The sweeping movement towards open research has set in motion changes across funding bodies, institutions, and scholars. For open research to take off, sharing at all stages of the research cycle needs to be easy and the benefits explicitly recognized.
A new project is cataloguing best practices and promoting real incentives to work in the open, with the aim of improving reproducibility and accelerating outcomes to advance science.
Incentivizing Collaborative Open Research (ICOR) began in 2020 with discussions among a circle of 20 strategists led by Kristen Ratan, founder of Strategies for Open Science (Stratos) and Sarah Greene, founder of Rapid Science. The team set out to identify policies, tools, and practices that can be tested to provide evidence regarding the power of operating in the open. A goal of ICOR is to highlight pockets of innovation and to connect researchers with concrete practices that ease and improve their work in open science.
“There is an increasing recognition that research practices need to be more open to improve the speed, accuracy, and integrity,” Ratan says.“But we have little direct evidence on what works and what doesn’t, how to turn policy into practice, and, importantly, how to measure openness, reproducibility, and policy compliance.”
ICOR is designed to empower community building and highlight specific opportunities for collaboration (see image below). As the initiative gathers a body of evidence, its co-founders hope to demonstrate how open practices can help solve real-world problems and build a library of outcomes, standards, and success stories.
In her work as a scientific publisher and early advocate of open collaborative science, Greene says she talked with researchers who want to share their work but are worried about being scooped and thus losing funding.
“The problem stems from incentives and rewards that are currently based on publication of results in high-impact journals,” Greene says. “New rewards are needed for researchers who collaborate on their early work, and these must be recognized as the path to faster, more reproducible results by funders and academic institutions.”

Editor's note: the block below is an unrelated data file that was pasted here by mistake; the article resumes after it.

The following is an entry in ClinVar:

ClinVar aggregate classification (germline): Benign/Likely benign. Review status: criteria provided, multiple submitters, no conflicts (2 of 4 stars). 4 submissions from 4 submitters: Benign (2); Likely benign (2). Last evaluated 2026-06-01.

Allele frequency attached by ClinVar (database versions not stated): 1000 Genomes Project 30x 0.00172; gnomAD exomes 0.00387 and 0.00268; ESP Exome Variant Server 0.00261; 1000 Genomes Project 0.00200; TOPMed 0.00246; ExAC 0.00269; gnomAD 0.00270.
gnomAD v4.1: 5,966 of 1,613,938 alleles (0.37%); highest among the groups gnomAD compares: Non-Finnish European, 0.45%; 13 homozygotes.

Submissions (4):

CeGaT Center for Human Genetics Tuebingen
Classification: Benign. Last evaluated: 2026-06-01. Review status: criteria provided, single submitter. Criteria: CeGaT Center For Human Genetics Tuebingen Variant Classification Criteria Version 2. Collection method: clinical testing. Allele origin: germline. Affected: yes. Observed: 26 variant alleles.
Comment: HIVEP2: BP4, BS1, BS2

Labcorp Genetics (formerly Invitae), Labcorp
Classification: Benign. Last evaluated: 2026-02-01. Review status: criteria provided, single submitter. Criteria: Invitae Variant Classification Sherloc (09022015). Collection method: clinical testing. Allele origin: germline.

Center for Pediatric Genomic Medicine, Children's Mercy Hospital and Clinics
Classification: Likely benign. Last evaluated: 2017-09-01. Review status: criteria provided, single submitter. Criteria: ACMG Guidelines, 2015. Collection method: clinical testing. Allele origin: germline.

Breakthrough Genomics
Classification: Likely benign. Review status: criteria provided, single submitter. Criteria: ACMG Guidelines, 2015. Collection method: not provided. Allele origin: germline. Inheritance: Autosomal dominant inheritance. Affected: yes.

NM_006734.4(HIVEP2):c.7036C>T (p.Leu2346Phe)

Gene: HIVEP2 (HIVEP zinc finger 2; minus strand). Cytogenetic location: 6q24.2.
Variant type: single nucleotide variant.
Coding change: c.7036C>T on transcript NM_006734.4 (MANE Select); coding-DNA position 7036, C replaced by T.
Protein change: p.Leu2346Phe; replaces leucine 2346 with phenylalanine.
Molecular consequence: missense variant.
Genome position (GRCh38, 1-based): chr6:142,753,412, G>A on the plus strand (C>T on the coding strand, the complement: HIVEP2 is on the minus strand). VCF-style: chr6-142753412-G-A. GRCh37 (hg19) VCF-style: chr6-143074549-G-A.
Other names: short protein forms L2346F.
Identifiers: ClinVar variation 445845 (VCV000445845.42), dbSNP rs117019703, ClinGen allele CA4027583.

Opportunities in the research life cycle to move the status quo of closed science (currently mostly red), to collaborative and open (green). For each opportunity, multiple solutions are being implemented that will enable and incentivize generous behaviors. A library of best practices is being compiled based on evidence and case studies and will contribute to large-scale “open by design” initiatives.
Stakeholders are eager for proof that open practices lead to greater innovation, Greene says, and ICOR is actively collecting and presenting evidence to help make the case.
ICOR is tracking projects that run the gamut from establishing baseline measures on open access and open data, tracking outputs of all kinds, studying the value of flipping to open models of research, to building and connecting the infrastructure behind it, says Ratan. ICOR helps funders and other organizations use a policy and tracking framework to change incentives, such as funders counting preprint reviewing in their applications.
To help kick ICOR into high gear, Ratan brought a useful blueprint of open collaborative science policies and procedures she and Greene helped develop with Aligning Science Across Parkinson’s (ASAP).
“We’re building a library for the public of emerging best practices, policy language, and experiments in open research that are happening in the real world, ” Ratan says. “We are helping to design experiments in open research so that we can accurately collect data and derive an evidence base.”
The co-founders say the timing is right for ICOR to gain traction, as researchers globally are increasingly shifting towards open science. During the COVID-19 pandemic, incremental advances, datasets, case studies, and clinical outcomes were being shared openly and much earlier in the process, Ratan says. “Nobody was waiting for a paper to come out. They were sharing preprints. Datasets were live,” she says. “People were talking and collaborating in real-time. It can happen.”
Greene and Ratan have been tracking the progress being made by the Roundtable for Aligning Incentives for Open Science, sponsored by the National Academies of Science, Engineering and Math. Greene says ICOR’s work is complementary and supportive as U.S. agencies, institutions, and philanthropic funders build their strategies.
With a system to track and score open science practices, Greene says the potential impact on the pace of discovery is tremendous: “It will change science, unimaginably.”
ICOR has received an initial grant from the Templeton World Charity Foundation and hopes to expand with additional funding.